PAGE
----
Why price guidelines are imperative to realestate.


New laws have taken affect in QLD that state an agent will no longer give price guidelines to a listing, it seems to be a very dramatic and bold move to try and remove the issues of underquoting and dissatisfied potential buyers who feel they are not given transparency when it comes to buying a home. But is removing the entire price guideline process a good solution for a market? It's a very hard thing to say yes, and here is why:

1. Price guidelines provide a general education lesson to the market.

Most people when they look at buying or selling a home, have only a very broad idea of how much something is worth, they rely on an agent to explain the value and justify the price guidelines. The agent backs this up with comparative sales and creates a strong example of why a home is worth that price. If you agree, that's great, if not, you are entitled to your opinion, however what this does do is create a general consensus around the worth of a home. Vendors could get very upset when they are told by the agent they have 15 interested parties, but they only bid up to $450,000 when you have always wanted $600,000. This can be a big waste of time.

2. We pay agents a fee for their expertise, they should be able to demonstrate it.

Agents are in somewhat of a precarious position, they are experts, but they can't predict what will happen at auction. A buyer can come from nowhere and bid $200,000 over the reserve, leaving the parties thinking that the home would sell for $800,000 extremely upset when you start calling for bids over one million dollars. However, if an agent is open, honest and engaging with people they should be able to explain results. By removing price guidelines, we are making agents more of a display representative, rather than an informative figure in the sale process. Agents could feel very disengaged because of this. 

3. "Price guides help buyers make decisions and they also enable agents to attract qualified buyers willing to compete at an appropriate level.”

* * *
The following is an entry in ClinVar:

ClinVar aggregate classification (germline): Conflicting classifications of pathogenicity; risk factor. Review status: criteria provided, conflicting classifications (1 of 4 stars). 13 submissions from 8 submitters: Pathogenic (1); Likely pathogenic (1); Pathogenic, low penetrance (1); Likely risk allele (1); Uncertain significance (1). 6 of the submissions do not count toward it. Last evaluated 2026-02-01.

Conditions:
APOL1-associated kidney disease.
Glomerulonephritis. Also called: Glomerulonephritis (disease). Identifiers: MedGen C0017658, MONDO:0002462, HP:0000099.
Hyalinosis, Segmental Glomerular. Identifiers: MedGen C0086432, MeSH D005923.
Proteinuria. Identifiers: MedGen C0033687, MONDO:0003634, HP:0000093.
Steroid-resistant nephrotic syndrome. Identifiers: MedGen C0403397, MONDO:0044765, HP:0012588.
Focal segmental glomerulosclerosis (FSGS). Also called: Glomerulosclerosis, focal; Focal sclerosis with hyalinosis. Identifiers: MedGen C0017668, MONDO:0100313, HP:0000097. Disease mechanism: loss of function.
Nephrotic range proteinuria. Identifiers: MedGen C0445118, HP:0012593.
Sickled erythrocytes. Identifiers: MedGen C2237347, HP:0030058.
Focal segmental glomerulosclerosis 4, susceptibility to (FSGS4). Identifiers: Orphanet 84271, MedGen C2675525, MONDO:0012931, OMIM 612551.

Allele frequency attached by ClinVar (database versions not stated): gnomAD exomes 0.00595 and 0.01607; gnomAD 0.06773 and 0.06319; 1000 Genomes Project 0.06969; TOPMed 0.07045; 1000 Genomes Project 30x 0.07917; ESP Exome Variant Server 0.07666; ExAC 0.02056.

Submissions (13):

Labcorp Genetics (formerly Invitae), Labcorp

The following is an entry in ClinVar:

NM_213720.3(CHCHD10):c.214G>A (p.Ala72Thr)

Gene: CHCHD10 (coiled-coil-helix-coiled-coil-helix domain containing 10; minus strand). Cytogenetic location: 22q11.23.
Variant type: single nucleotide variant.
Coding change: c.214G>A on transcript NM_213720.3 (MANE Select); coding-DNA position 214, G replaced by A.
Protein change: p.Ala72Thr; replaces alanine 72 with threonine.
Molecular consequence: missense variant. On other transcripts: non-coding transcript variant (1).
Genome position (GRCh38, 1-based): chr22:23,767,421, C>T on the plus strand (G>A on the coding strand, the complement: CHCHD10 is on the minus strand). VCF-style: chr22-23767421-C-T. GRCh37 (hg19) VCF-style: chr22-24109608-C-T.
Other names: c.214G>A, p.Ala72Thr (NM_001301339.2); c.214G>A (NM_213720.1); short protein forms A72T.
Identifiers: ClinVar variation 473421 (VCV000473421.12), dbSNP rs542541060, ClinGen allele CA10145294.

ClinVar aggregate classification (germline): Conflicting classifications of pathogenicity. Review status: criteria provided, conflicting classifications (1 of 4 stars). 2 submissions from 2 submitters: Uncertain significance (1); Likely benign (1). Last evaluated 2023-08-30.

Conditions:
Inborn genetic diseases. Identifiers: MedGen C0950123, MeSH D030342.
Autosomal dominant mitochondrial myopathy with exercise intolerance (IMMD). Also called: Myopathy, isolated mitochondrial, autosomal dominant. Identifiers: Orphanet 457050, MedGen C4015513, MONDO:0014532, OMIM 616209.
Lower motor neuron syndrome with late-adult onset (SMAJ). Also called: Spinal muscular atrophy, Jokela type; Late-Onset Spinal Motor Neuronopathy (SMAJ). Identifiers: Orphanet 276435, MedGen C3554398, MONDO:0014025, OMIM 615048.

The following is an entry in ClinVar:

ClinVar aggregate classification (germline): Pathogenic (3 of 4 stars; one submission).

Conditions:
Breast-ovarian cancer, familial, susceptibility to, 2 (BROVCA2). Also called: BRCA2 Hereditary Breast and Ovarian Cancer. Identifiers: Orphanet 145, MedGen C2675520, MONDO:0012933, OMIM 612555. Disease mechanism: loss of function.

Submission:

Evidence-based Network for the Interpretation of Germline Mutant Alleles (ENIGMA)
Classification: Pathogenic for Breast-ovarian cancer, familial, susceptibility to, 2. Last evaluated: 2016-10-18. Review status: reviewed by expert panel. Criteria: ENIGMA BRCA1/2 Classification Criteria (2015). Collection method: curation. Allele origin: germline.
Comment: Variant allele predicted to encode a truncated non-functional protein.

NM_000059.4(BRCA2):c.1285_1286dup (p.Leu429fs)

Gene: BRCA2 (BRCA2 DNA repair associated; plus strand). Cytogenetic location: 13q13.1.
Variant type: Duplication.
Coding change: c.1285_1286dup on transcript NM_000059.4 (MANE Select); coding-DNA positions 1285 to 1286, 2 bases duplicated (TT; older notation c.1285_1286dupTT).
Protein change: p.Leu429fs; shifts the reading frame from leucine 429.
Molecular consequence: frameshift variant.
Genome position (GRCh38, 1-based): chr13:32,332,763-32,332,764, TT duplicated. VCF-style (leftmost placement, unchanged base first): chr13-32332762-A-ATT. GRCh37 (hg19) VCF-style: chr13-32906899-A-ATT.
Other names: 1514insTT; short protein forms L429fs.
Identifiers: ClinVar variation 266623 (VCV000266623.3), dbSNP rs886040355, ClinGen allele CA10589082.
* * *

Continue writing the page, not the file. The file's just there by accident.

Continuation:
These words have been spoken by John McGrath, and it points to the transparency of what price guidelines establish. By having an agent mention a price guide, they can do two things, they can ensure that the right target audience is looking at the property, and they can drill down on these prospects a lot quicker. By asking the prospect if a property is in their price range, and getting a clear guideline, they are in a better position to qualify the lead and go back to the vendor with a more established list of prospects. This can also get deals across the line a lot easier. It can get very messy if a prospect goes the whole way through the sales process, looks interested and wants to spend $300,000 less. This will make the agent look incompetent.

4. They are fundamental to offers being submitted before auction and private sales.

When people want to buy a home they want to know they are in the ball park of buying it. Price guidelines give people that assurance that their offer will most likely be accepted or be in the ball park of being accepted. By removing guidelines, prospects are a lot more likely to be in the dark about how much the vendor wants and what a reasonable offer is, they won't want to overpay, so they may withhold their offer because they can't get total transparency. 

However, with that being said, one thing to be taken out of The Property Occupations Act 2014, that should look to be implemented nationwide is the deregulation of commission. Agents structure their commissions on what they believe is both fair and reasonable, and a vendor needs to agree to those terms. If an agent does go above and beyond, they should be limited by their hard work, and the profits they can generate because of it. The deregulation will allow agents to control their destiny a little more, and if they don't stay in line, the free market of competition will quickly bring them back. 

About the Author:

Todd Schulberg

Todd Schulberg handles all things marketing for Homely.com.au - Living and breathing property, Todd has a keen interest in the movements in the market and how agents can utilise new tools and technology in order to be more connected. Using all things social, Todd suggests different ways that agents can engage and think outside the square with their marketing approach. 

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Rocky Bartolotto

 

Rocky Bartolotto is the National Sales Director for Homely.com.au - Rocky's extensive experience in introducing new product offerings to the market and client management abilities makes him one of the most knowledgeable property specialists in the country. 

In addition to his time working in the online space, Bartolotto is also one of Sydney’s top auctioneers, with over 4000 auctions performed through his business Auction Services.

is the National Sales Director for Homely.com.au - Rocky's extensive experience in introducing new product offerings to the market and client management abilities makes him one of the most knowledgeable property specialists in the country. 

In addition to his time working in the online space, Bartolotto is also one of Sydney’s top auctioneers, with over 4000 auctions performed through his business Auction Services.

rocky round.png

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